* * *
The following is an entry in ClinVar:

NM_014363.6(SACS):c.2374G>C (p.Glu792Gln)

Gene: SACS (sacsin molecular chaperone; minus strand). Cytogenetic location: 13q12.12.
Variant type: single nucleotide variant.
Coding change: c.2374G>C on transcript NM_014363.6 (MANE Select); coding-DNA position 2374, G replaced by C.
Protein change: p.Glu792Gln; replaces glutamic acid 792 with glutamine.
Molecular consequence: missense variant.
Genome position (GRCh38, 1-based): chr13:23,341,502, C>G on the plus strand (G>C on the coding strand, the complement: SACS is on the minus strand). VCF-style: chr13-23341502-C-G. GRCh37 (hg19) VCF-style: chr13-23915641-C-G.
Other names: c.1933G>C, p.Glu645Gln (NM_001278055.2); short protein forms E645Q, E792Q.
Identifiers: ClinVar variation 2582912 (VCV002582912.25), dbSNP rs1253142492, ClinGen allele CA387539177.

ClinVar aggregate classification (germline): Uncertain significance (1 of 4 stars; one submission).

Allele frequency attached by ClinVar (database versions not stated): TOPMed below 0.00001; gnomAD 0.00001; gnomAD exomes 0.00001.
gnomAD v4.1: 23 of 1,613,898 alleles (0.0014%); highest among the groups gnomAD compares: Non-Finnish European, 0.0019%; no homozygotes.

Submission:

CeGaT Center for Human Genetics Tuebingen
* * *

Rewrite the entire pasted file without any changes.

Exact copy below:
The following is an entry in ClinVar:

NM_014363.6(SACS):c.2374G>C (p.Glu792Gln)

Gene: SACS (sacsin molecular chaperone; minus strand). Cytogenetic location: 13q12.12.
Variant type: single nucleotide variant.
Coding change: c.2374G>C on transcript NM_014363.6 (MANE Select); coding-DNA position 2374, G replaced by C.
Protein change: p.Glu792Gln; replaces glutamic acid 792 with glutamine.
Molecular consequence: missense variant.
Genome position (GRCh38, 1-based): chr13:23,341,502, C>G on the plus strand (G>C on the coding strand, the complement: SACS is on the minus strand). VCF-style: chr13-23341502-C-G. GRCh37 (hg19) VCF-style: chr13-23915641-C-G.
Other names: c.1933G>C, p.Glu645Gln (NM_001278055.2); short protein forms E645Q, E792Q.
Identifiers: ClinVar variation 2582912 (VCV002582912.25), dbSNP rs1253142492, ClinGen allele CA387539177.

ClinVar aggregate classification (germline): Uncertain significance (1 of 4 stars; one submission).

Allele frequency attached by ClinVar (database versions not stated): TOPMed below 0.00001; gnomAD 0.00001; gnomAD exomes 0.00001.
gnomAD v4.1: 23 of 1,613,898 alleles (0.0014%); highest among the groups gnomAD compares: Non-Finnish European, 0.0019%; no homozygotes.

Submission:

CeGaT Center for Human Genetics Tuebingen